Furthermore, longstanding manual guidance stipulates that the physician(s) must sign and date the certification or recertification. However, the HHS Office of Inspector General recently found that certifications for some hospice patients failed to meet Federal requirements, including those with no signatures [HHS OIG, “Medicare Hospice Care for Beneficiaries in Nursing Facilities: Compliance with Medicare Coverage Requirements, September 2009”]. In keeping with Congress's desire for increased compliance with Medicare eligibility criteria, and to achieve consistency with the proposed 180-day recertification attestation requirements, we propose to add language to the certification requirements in our regulations to clarify that these documents must include the signature(s) of the physician(s) and the date each physician signed.

With the new statutory requirements for a face-to-face encounter prior to the 180-day recertification, and for every recertification thereafter, it is important for hospices to easily identify which benefit periods require a recertification visit. Because hospice patients are allowed two 90-day benefit periods followed by an unlimited number of 60-day benefit periods, every 60-day benefit period is by definition beyond the 180-day recertification. We do not currently require that certifications or recertifications show the dates of the benefit period to which they apply, so we propose to add language to our certification and recertification regulations to make this a requirement for all hospices. While many hospices already include this information, there are some that do not. Having the benefit Start Printed Page 43271period dates on the certification makes it easier for the hospice to identify those benefit periods which require a face-to-face encounter and will ease enforcement of this new statutory requirement.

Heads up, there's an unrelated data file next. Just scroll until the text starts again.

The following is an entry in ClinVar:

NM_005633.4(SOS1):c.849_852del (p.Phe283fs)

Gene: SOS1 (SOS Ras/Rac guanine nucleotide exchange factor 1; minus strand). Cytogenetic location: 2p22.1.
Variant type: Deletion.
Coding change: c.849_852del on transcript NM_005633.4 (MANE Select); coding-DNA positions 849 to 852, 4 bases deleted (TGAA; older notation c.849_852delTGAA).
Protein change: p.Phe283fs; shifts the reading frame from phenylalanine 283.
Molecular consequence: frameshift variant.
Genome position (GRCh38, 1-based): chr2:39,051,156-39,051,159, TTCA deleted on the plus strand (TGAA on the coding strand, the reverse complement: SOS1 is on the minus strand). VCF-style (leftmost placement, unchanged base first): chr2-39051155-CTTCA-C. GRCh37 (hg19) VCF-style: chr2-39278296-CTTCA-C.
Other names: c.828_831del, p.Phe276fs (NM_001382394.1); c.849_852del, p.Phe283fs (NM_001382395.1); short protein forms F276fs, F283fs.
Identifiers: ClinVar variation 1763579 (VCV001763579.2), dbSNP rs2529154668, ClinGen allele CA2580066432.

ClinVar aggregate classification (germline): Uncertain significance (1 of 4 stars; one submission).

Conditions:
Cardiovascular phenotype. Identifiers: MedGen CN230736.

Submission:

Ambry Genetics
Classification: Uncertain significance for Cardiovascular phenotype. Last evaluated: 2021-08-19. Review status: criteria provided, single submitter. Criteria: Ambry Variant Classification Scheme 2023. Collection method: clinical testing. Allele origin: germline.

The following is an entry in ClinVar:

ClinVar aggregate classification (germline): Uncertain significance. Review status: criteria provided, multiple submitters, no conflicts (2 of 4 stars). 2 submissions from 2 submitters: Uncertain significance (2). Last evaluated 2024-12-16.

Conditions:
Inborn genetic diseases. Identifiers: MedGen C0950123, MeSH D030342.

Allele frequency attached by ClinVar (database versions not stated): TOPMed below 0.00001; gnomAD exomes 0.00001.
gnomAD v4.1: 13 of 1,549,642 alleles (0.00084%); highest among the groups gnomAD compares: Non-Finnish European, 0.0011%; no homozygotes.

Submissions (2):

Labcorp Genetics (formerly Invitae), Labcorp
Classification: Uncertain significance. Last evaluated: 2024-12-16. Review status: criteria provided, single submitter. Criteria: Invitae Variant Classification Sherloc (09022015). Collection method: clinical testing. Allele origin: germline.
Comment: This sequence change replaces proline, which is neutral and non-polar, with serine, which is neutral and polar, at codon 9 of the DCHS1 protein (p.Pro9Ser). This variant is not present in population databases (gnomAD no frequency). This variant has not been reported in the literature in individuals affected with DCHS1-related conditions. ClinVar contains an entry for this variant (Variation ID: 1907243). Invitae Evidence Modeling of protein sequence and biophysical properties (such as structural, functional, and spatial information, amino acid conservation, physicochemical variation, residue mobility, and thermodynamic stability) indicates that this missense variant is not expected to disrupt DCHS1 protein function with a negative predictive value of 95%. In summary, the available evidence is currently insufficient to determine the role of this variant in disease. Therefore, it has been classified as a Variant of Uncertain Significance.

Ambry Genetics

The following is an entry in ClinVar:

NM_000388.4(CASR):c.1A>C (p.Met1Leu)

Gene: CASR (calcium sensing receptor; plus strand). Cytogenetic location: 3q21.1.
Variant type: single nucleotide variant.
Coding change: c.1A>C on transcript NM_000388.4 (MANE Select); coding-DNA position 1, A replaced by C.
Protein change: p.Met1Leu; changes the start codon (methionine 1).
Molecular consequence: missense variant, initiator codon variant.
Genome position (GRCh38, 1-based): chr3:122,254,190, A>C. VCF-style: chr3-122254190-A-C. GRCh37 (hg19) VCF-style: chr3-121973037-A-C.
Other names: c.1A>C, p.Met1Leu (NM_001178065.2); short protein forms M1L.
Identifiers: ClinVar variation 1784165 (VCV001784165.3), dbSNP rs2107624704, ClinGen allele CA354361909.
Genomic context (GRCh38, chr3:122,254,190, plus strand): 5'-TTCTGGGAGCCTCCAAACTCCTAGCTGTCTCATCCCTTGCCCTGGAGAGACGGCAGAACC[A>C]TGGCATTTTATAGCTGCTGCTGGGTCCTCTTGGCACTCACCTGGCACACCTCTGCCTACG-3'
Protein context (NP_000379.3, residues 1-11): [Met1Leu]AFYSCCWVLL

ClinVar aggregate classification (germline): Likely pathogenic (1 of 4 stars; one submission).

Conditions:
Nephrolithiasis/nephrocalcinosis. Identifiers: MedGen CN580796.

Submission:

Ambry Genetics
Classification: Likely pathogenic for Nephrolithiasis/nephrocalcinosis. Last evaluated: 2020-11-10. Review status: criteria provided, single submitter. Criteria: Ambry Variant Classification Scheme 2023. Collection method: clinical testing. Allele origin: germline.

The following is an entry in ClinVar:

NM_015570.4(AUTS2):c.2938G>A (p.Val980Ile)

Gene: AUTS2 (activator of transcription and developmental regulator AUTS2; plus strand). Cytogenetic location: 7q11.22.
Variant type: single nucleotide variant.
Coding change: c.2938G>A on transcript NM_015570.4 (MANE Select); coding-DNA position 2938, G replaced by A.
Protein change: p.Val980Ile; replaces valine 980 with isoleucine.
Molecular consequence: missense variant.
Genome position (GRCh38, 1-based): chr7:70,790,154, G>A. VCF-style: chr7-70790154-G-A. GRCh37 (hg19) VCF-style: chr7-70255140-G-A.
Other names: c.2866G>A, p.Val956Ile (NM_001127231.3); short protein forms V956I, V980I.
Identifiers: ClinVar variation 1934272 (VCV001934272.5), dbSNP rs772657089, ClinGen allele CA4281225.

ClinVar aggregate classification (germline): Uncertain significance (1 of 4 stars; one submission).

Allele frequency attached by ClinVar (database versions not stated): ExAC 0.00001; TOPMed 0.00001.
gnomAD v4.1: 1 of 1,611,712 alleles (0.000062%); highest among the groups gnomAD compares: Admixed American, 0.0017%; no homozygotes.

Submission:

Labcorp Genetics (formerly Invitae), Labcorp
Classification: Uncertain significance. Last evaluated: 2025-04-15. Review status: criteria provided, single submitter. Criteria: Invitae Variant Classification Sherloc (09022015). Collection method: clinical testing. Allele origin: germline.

A valid certification or recertification is a requirement for Medicare coverage under the Social Security Act at section 1814(a)(7)(A). Additionally, the Act at 1814(a)(7)(D) now also requires a face-to-face encounter with patients who reach the 180-day recertification. Changing our regulations to require the physician's signature(s), date signed, and benefit period dates on the certification or recertification is necessary to determine if these documents are valid, and to ease the implementation of the new statutory requirements. Because we believe these proposed requirements establish in regulation that which are current practice in the hospice industry, we do not believe that these proposals will be burdensome to hospices. As such, we propose adding § 418.22(b)(5) to our regulations to incorporate these signature and date requirements.

III. Collection of Information Requirements

Under the Paperwork Reduction Act of 1995, we are required to provide 60-day notice in the Federal Register and solicit public comment before a collection of information (COI) requirement is submitted to the Office of Management and Budget (OMB) for review and approval. In order to fairly evaluate whether an information collection should be approved by OMB, section 3506(c)(2)(A) of the Paperwork Reduction Act of 1995 requires that we solicit comment on the following issues:

  • The need for the information collection and its usefulness in carrying out the proper functions of our agency.
  • The accuracy of our estimate of the information collection burden.
  • The quality, utility, and clarity of the information to be collected.